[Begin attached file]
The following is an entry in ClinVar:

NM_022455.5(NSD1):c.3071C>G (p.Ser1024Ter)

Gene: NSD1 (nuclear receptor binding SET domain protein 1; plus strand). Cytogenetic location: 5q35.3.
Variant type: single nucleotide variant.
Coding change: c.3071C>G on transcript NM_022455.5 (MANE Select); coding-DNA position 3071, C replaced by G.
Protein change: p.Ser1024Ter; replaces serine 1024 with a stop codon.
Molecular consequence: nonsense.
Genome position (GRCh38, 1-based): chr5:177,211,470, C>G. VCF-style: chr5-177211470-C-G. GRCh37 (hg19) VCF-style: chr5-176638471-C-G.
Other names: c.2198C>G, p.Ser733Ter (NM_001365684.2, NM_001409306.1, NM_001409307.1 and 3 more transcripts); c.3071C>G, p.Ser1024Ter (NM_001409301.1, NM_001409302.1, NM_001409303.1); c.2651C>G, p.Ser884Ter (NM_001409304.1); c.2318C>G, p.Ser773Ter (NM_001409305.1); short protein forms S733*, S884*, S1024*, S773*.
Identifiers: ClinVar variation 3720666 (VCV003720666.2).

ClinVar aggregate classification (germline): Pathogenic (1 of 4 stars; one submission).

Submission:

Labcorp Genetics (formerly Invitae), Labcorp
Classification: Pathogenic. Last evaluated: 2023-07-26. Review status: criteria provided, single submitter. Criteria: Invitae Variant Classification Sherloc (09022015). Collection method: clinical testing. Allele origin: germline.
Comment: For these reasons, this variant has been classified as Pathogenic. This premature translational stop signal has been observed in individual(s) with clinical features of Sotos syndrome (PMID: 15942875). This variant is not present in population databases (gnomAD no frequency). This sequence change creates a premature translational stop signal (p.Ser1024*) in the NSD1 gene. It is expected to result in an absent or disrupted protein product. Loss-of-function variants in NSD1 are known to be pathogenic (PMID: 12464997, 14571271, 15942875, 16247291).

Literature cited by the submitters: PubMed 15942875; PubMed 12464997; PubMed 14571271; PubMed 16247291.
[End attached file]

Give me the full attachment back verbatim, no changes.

The following is an entry in ClinVar:

NM_022455.5(NSD1):c.3071C>G (p.Ser1024Ter)

Gene: NSD1 (nuclear receptor binding SET domain protein 1; plus strand). Cytogenetic location: 5q35.3.
Variant type: single nucleotide variant.
Coding change: c.3071C>G on transcript NM_022455.5 (MANE Select); coding-DNA position 3071, C replaced by G.
Protein change: p.Ser1024Ter; replaces serine 1024 with a stop codon.
Molecular consequence: nonsense.
Genome position (GRCh38, 1-based): chr5:177,211,470, C>G. VCF-style: chr5-177211470-C-G. GRCh37 (hg19) VCF-style: chr5-176638471-C-G.
Other names: c.2198C>G, p.Ser733Ter (NM_001365684.2, NM_001409306.1, NM_001409307.1 and 3 more transcripts); c.3071C>G, p.Ser1024Ter (NM_001409301.1, NM_001409302.1, NM_001409303.1); c.2651C>G, p.Ser884Ter (NM_001409304.1); c.2318C>G, p.Ser773Ter (NM_001409305.1); short protein forms S733*, S884*, S1024*, S773*.
Identifiers: ClinVar variation 3720666 (VCV003720666.2).

ClinVar aggregate classification (germline): Pathogenic (1 of 4 stars; one submission).

Submission:

Labcorp Genetics (formerly Invitae), Labcorp
Classification: Pathogenic. Last evaluated: 2023-07-26. Review status: criteria provided, single submitter. Criteria: Invitae Variant Classification Sherloc (09022015). Collection method: clinical testing. Allele origin: germline.
Comment: For these reasons, this variant has been classified as Pathogenic. This premature translational stop signal has been observed in individual(s) with clinical features of Sotos syndrome (PMID: 15942875). This variant is not present in population databases (gnomAD no frequency). This sequence change creates a premature translational stop signal (p.Ser1024*) in the NSD1 gene. It is expected to result in an absent or disrupted protein product. Loss-of-function variants in NSD1 are known to be pathogenic (PMID: 12464997, 14571271, 15942875, 16247291).

Literature cited by the submitters: PubMed 15942875; PubMed 12464997; PubMed 14571271; PubMed 16247291.